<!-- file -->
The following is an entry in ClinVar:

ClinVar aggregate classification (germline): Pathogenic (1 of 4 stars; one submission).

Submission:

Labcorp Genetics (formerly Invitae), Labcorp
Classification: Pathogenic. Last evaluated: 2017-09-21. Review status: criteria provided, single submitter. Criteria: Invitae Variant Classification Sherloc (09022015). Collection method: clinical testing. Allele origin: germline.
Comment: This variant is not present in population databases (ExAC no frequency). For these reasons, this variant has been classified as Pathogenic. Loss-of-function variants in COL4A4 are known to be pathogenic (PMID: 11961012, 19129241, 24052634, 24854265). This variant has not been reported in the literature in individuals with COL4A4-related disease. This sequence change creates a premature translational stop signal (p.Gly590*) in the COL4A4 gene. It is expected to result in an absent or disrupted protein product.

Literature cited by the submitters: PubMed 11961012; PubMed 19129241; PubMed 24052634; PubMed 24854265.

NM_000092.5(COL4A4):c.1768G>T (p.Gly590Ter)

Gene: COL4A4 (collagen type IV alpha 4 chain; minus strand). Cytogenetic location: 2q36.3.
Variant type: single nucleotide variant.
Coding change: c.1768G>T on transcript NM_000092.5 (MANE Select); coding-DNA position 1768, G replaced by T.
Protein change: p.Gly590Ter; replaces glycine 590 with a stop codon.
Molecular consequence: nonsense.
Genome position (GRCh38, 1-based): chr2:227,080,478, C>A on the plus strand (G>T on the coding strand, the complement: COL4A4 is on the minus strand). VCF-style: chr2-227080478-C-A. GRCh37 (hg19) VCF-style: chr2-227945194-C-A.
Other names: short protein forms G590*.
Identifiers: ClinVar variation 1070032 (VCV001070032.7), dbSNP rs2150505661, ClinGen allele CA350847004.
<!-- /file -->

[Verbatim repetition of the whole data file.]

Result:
The following is an entry in ClinVar:

ClinVar aggregate classification (germline): Pathogenic (1 of 4 stars; one submission).

Submission:

Labcorp Genetics (formerly Invitae), Labcorp
Classification: Pathogenic. Last evaluated: 2017-09-21. Review status: criteria provided, single submitter. Criteria: Invitae Variant Classification Sherloc (09022015). Collection method: clinical testing. Allele origin: germline.
Comment: This variant is not present in population databases (ExAC no frequency). For these reasons, this variant has been classified as Pathogenic. Loss-of-function variants in COL4A4 are known to be pathogenic (PMID: 11961012, 19129241, 24052634, 24854265). This variant has not been reported in the literature in individuals with COL4A4-related disease. This sequence change creates a premature translational stop signal (p.Gly590*) in the COL4A4 gene. It is expected to result in an absent or disrupted protein product.

Literature cited by the submitters: PubMed 11961012; PubMed 19129241; PubMed 24052634; PubMed 24854265.

NM_000092.5(COL4A4):c.1768G>T (p.Gly590Ter)

Gene: COL4A4 (collagen type IV alpha 4 chain; minus strand). Cytogenetic location: 2q36.3.
Variant type: single nucleotide variant.
Coding change: c.1768G>T on transcript NM_000092.5 (MANE Select); coding-DNA position 1768, G replaced by T.
Protein change: p.Gly590Ter; replaces glycine 590 with a stop codon.
Molecular consequence: nonsense.
Genome position (GRCh38, 1-based): chr2:227,080,478, C>A on the plus strand (G>T on the coding strand, the complement: COL4A4 is on the minus strand). VCF-style: chr2-227080478-C-A. GRCh37 (hg19) VCF-style: chr2-227945194-C-A.
Other names: short protein forms G590*.
Identifiers: ClinVar variation 1070032 (VCV001070032.7), dbSNP rs2150505661, ClinGen allele CA350847004.